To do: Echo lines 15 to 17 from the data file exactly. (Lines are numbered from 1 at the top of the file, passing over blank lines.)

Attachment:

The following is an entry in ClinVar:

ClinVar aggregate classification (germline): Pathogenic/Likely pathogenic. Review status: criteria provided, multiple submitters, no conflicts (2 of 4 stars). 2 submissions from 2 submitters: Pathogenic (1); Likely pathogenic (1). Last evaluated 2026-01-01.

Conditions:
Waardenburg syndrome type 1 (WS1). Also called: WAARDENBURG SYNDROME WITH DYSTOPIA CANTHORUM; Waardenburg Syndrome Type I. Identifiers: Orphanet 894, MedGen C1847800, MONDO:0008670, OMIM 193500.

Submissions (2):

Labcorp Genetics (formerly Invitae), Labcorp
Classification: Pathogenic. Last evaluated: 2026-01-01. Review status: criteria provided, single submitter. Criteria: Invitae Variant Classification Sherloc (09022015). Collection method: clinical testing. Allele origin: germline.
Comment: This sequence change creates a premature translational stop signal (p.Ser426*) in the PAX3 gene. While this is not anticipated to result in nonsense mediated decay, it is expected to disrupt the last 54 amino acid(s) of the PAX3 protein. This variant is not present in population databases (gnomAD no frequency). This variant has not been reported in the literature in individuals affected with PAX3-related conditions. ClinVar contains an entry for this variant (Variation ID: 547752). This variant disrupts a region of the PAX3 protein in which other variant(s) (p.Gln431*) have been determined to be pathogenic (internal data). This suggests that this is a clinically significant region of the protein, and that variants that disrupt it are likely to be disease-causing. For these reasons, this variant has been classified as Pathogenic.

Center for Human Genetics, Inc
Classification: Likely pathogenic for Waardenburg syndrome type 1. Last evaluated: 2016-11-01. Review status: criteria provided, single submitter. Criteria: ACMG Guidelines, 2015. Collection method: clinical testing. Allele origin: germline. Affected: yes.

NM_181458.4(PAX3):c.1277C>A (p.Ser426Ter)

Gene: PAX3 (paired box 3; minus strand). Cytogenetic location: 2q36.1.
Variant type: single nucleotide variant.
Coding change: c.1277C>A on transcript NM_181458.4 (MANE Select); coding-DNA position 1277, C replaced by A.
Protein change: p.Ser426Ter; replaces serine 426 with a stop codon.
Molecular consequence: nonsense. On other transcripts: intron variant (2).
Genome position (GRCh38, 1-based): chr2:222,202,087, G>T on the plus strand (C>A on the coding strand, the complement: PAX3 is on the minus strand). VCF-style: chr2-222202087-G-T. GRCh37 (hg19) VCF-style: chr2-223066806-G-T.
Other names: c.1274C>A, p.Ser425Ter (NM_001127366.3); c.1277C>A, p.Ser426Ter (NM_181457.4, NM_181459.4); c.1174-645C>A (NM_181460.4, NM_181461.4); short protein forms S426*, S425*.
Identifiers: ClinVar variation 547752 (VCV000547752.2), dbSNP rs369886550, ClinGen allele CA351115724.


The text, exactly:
Protein change: p.Ser426Ter; replaces serine 426 with a stop codon.
Molecular consequence: nonsense. On other transcripts: intron variant (2).
Genome position (GRCh38, 1-based): chr2:222,202,087, G>T on the plus strand (C>A on the coding strand, the complement: PAX3 is on the minus strand). VCF-style: chr2-222202087-G-T. GRCh37 (hg19) VCF-style: chr2-223066806-G-T.